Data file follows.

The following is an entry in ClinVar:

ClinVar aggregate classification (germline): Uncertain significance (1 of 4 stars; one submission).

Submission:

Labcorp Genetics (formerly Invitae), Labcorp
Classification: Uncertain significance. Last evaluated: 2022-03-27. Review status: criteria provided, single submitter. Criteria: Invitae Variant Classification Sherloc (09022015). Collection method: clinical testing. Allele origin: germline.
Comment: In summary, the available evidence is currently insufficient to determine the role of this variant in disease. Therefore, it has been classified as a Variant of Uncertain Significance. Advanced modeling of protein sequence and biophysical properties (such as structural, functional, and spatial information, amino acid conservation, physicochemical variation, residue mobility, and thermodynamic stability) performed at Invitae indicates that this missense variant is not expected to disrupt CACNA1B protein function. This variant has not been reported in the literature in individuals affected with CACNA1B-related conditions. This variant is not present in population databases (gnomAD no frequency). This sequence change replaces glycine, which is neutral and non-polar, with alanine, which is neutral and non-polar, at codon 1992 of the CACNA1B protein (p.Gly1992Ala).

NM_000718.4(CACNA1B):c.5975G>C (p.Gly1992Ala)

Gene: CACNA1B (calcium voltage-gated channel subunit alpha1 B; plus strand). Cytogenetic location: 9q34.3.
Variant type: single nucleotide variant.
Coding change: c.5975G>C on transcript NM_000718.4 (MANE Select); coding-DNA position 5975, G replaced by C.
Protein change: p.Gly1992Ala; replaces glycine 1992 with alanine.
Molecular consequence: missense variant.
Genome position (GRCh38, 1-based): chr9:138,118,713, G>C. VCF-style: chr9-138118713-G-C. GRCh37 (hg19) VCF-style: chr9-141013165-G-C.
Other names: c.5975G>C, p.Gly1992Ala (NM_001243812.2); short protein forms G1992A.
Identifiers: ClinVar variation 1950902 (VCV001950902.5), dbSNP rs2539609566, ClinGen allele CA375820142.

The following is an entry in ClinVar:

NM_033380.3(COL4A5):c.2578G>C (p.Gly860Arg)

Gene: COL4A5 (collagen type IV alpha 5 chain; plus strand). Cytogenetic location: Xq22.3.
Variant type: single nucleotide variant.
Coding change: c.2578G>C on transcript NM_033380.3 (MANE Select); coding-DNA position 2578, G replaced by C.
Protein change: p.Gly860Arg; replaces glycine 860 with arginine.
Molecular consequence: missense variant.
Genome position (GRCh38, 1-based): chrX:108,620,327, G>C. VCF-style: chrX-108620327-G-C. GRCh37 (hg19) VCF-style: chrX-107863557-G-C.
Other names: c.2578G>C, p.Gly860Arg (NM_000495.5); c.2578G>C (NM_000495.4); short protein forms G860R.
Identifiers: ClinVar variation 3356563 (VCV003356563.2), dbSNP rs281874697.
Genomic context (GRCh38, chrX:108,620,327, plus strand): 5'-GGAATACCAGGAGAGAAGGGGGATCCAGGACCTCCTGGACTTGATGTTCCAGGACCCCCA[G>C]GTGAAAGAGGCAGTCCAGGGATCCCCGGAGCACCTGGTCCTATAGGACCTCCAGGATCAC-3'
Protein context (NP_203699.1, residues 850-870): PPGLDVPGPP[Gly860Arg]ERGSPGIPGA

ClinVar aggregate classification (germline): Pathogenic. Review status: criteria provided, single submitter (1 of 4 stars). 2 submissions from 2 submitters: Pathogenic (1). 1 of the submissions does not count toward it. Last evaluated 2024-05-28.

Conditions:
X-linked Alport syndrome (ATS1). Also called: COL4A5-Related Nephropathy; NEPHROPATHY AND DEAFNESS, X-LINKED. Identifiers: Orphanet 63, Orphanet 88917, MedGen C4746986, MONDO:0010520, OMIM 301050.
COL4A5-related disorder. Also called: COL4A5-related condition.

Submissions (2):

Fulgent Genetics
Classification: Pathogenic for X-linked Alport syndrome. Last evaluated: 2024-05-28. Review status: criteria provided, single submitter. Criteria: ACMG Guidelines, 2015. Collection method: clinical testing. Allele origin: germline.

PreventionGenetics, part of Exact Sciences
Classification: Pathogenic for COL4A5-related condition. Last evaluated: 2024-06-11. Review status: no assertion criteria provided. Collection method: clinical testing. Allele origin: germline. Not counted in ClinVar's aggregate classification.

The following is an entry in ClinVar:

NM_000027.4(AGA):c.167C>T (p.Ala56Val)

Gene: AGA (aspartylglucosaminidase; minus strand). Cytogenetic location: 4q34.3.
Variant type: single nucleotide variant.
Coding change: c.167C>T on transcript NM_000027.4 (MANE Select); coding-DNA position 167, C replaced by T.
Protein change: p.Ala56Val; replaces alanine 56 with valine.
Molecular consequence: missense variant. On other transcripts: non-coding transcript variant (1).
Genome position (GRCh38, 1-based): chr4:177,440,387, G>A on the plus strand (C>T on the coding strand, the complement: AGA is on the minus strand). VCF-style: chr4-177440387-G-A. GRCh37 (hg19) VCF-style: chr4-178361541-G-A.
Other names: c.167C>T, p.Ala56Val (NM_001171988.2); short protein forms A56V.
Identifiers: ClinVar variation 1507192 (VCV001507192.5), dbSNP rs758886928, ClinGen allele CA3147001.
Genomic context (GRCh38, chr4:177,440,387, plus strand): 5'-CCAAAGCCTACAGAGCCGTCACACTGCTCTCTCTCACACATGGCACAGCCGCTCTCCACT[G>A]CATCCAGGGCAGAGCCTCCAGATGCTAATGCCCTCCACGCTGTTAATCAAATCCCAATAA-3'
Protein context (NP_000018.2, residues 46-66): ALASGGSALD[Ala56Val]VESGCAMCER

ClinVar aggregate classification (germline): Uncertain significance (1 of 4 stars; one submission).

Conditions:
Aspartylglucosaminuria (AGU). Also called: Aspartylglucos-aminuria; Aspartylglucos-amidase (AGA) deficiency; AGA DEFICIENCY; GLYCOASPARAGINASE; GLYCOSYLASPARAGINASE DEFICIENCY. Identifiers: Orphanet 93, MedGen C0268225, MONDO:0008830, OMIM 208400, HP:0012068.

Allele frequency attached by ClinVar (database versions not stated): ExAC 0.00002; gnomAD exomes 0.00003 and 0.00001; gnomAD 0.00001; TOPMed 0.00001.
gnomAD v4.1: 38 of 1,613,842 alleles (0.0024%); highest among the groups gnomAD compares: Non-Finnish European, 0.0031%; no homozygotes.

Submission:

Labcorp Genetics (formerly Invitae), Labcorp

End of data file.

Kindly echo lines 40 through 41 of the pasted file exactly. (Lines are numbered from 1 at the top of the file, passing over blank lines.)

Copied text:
Variant type: single nucleotide variant.
Coding change: c.167C>T on transcript NM_000027.4 (MANE Select); coding-DNA position 167, C replaced by T.